By Emily Blackner
Elm Staff Writer
“Engaging, as opposed to really boring,” is how poet Kevin Coval describes his poetry. Coval participated in many events on and around campus to bring his brand of performance poetry to the people.
Coval has two published volumes of poetry with a third, “Elvis Lives,” on the way. In that work, Coval invents a character by taking events from his life and the lives of famous people and compiling them to show the character’s rise and fall. He frequently participates in poetry festivals like HBO’s “Def Jam” and the Washington, D.C. Busboys and Poets event. Coval also helped to found a poetry festival of his own, “Louder Than a Bomb,” for teens in Chicago.
The festival just celebrated its 11th anniversary. At “Louder Than a Bomb,” the competition aspect is secondary to the students “listening to people who are not them” to gain exposure to other peoples’ stories and “to reengage students with their education.”
His experience working with Chicago youth began when he was called in to a class to teach poetry. “I thought it went horribly,” he said, but the teacher suggested he take an internship at the school. Since then, Coval has taught several creative writing workshops. Some of his poems are inspired by these experiences.
A documentary film was made about the festival. Coval introduced the April 18 screening of “Louder Than a Bomb,” which he describes as something that “transcends poetry” and “speaks to the hope of the human spirit.” The film was also shown April 15 and 17.
Coval performed some of his work in Tawes Theater on April 18.
“I hope to make poetry exciting again,” Coval said. “I care about what I’m saying and believe in what I’m saying. You have a whole generation of poets who are really good at reading their own work. I’m lucky to be a poet in this time where I have the opportunity to reach a much larger audience.”
“I think poetry is meant to connect to your own life even if it is something from another person’s life,” he continued. “It should remind you of home—but also challenge you. It should push you to consider the world from another angle. I hope it will make people more attentive to their own life, the little things that make it beautiful and the larger things that dictate how art and culture work. I want to highlight that.”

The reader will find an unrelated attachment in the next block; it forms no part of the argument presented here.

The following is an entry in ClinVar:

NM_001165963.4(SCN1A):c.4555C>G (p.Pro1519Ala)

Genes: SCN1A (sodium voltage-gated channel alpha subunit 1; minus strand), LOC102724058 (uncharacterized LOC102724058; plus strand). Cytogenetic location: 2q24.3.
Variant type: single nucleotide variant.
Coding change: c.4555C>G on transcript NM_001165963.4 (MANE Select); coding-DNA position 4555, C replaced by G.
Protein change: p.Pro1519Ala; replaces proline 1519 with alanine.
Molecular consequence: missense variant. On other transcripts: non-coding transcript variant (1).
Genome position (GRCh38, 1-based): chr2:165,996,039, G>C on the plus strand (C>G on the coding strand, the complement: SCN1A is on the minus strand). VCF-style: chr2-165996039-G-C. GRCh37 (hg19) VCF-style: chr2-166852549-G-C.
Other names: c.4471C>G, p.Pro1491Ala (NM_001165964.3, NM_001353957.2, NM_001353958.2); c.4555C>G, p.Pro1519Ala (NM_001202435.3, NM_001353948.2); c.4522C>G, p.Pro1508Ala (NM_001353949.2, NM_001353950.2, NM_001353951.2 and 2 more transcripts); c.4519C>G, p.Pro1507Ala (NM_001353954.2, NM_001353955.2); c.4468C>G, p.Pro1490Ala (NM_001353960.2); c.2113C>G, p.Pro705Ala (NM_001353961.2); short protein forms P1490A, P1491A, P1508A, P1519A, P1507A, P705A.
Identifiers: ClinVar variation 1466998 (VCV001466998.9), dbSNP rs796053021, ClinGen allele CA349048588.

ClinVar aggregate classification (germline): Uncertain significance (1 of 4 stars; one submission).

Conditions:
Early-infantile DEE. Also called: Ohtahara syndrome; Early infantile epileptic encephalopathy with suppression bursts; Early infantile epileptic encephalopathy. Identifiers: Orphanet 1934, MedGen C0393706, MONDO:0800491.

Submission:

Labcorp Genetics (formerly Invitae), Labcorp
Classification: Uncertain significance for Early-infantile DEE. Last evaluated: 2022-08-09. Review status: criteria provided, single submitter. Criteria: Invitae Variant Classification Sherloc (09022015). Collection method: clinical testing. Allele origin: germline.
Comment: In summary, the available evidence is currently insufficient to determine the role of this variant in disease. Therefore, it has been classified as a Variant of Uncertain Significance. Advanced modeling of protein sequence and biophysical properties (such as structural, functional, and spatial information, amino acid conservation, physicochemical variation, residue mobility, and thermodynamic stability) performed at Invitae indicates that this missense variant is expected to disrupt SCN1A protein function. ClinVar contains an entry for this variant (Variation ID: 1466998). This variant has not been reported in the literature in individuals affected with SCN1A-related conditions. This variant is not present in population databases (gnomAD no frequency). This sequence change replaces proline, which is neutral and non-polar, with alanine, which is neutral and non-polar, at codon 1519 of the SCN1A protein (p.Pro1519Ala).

The audience certainly connected to his poetry, as evidenced by its laughter and willingness to participate by echoing back phrases when one of his poems invited it.
Coval talked about writing such poetry. “I’ve learned a lot from painters so I write in moods,” he said. “There’s various things that I’ll get stuck on and explore, and hopefully those moods will turn into a book. The mood dictates what I’m writing about.” He also noted that common subjects in his work were “hip-hop and Chicago, Israel-Palestine, my family, and my own history.”
Hip-hop in particular is a major influence for Coval. “Hip-hop is responsible for everything I’ve done with language,” he shared. “I’ve learned from hip-hop that you don’t have to hide your influences. I don’t believe in the myth of originality—I believe in keeping it fresh.”
His favorite part about the writing process is “being surprised.”
Coval said it is exciting “when you start something and you might have an idea of where you want to go, and the poem dictates that you go in another direction. A turn of phrase might suggest something that you’ve never thought of before.”
Coval views writing as a “disciplined craft.”
“I wake up at the same time every day, or try to, and then write and rewrite. I have a small circle that I share poems with and they critique,” he said.
For aspiring poets and writers, Coval offered this advice: “Read and write, read and write, read and write. And don’t stop doing that, no matter what anyone tells you, just continue.”
“I don’t really think about genre,” he stated during his performance. “I don’t worry about thinking ‘now to put on my creative nonfiction hat.’ It’s all writing, and I’m a writer. The various forms it takes, it takes.”
Coval also suggested, “write the world around you and the world you want to see. Use your own life as a source of inspiration, to tell the story that no one tells—the story of your life, your parents’ lives, your hometown.”
“Poetry led to many honest and difficult conversations with myself,” Coval said. “Poems can heal and hurt. They can cover the entire spectrum of human emotions.”
April 22, 2011
Volume LXXXI Issue 23